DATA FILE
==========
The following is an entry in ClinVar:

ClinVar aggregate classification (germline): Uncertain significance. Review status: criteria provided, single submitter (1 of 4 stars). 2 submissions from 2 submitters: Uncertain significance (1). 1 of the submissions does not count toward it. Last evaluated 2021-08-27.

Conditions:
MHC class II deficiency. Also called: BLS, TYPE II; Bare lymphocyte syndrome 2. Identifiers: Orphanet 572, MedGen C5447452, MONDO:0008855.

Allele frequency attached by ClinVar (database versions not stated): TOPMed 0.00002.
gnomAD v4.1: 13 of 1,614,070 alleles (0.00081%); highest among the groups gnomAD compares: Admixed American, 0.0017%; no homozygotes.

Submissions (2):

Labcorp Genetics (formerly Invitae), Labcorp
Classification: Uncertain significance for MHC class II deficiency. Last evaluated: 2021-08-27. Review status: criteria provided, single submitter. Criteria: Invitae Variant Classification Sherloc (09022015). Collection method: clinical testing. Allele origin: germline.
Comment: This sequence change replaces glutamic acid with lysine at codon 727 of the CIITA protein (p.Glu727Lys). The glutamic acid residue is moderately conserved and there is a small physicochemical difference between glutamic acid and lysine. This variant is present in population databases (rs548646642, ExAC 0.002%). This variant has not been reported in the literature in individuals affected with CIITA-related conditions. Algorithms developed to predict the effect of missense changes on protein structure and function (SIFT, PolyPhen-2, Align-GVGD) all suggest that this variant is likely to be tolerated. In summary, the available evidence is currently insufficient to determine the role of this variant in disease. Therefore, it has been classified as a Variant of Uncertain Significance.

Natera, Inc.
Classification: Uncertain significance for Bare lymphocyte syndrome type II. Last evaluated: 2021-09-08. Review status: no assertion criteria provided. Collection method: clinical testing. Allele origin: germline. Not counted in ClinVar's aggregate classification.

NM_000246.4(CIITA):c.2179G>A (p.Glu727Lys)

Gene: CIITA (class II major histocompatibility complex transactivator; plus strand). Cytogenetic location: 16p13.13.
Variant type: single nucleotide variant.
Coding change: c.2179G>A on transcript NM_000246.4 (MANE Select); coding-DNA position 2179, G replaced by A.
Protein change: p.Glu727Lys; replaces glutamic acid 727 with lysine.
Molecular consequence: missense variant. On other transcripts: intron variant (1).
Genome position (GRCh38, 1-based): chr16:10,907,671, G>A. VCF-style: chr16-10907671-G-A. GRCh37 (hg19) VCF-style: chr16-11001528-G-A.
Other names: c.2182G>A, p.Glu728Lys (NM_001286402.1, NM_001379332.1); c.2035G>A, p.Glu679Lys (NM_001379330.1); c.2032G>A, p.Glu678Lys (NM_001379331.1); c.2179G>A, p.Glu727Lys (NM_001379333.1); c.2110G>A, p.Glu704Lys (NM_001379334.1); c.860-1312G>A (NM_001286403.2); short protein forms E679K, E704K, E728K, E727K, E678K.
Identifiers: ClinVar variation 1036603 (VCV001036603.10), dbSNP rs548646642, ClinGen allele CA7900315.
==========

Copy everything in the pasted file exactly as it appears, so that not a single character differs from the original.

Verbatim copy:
The following is an entry in ClinVar:

ClinVar aggregate classification (germline): Uncertain significance. Review status: criteria provided, single submitter (1 of 4 stars). 2 submissions from 2 submitters: Uncertain significance (1). 1 of the submissions does not count toward it. Last evaluated 2021-08-27.

Conditions:
MHC class II deficiency. Also called: BLS, TYPE II; Bare lymphocyte syndrome 2. Identifiers: Orphanet 572, MedGen C5447452, MONDO:0008855.

Allele frequency attached by ClinVar (database versions not stated): TOPMed 0.00002.
gnomAD v4.1: 13 of 1,614,070 alleles (0.00081%); highest among the groups gnomAD compares: Admixed American, 0.0017%; no homozygotes.

Submissions (2):

Labcorp Genetics (formerly Invitae), Labcorp
Classification: Uncertain significance for MHC class II deficiency. Last evaluated: 2021-08-27. Review status: criteria provided, single submitter. Criteria: Invitae Variant Classification Sherloc (09022015). Collection method: clinical testing. Allele origin: germline.
Comment: This sequence change replaces glutamic acid with lysine at codon 727 of the CIITA protein (p.Glu727Lys). The glutamic acid residue is moderately conserved and there is a small physicochemical difference between glutamic acid and lysine. This variant is present in population databases (rs548646642, ExAC 0.002%). This variant has not been reported in the literature in individuals affected with CIITA-related conditions. Algorithms developed to predict the effect of missense changes on protein structure and function (SIFT, PolyPhen-2, Align-GVGD) all suggest that this variant is likely to be tolerated. In summary, the available evidence is currently insufficient to determine the role of this variant in disease. Therefore, it has been classified as a Variant of Uncertain Significance.

Natera, Inc.
Classification: Uncertain significance for Bare lymphocyte syndrome type II. Last evaluated: 2021-09-08. Review status: no assertion criteria provided. Collection method: clinical testing. Allele origin: germline. Not counted in ClinVar's aggregate classification.

NM_000246.4(CIITA):c.2179G>A (p.Glu727Lys)

Gene: CIITA (class II major histocompatibility complex transactivator; plus strand). Cytogenetic location: 16p13.13.
Variant type: single nucleotide variant.
Coding change: c.2179G>A on transcript NM_000246.4 (MANE Select); coding-DNA position 2179, G replaced by A.
Protein change: p.Glu727Lys; replaces glutamic acid 727 with lysine.
Molecular consequence: missense variant. On other transcripts: intron variant (1).
Genome position (GRCh38, 1-based): chr16:10,907,671, G>A. VCF-style: chr16-10907671-G-A. GRCh37 (hg19) VCF-style: chr16-11001528-G-A.
Other names: c.2182G>A, p.Glu728Lys (NM_001286402.1, NM_001379332.1); c.2035G>A, p.Glu679Lys (NM_001379330.1); c.2032G>A, p.Glu678Lys (NM_001379331.1); c.2179G>A, p.Glu727Lys (NM_001379333.1); c.2110G>A, p.Glu704Lys (NM_001379334.1); c.860-1312G>A (NM_001286403.2); short protein forms E679K, E704K, E728K, E727K, E678K.
Identifiers: ClinVar variation 1036603 (VCV001036603.10), dbSNP rs548646642, ClinGen allele CA7900315.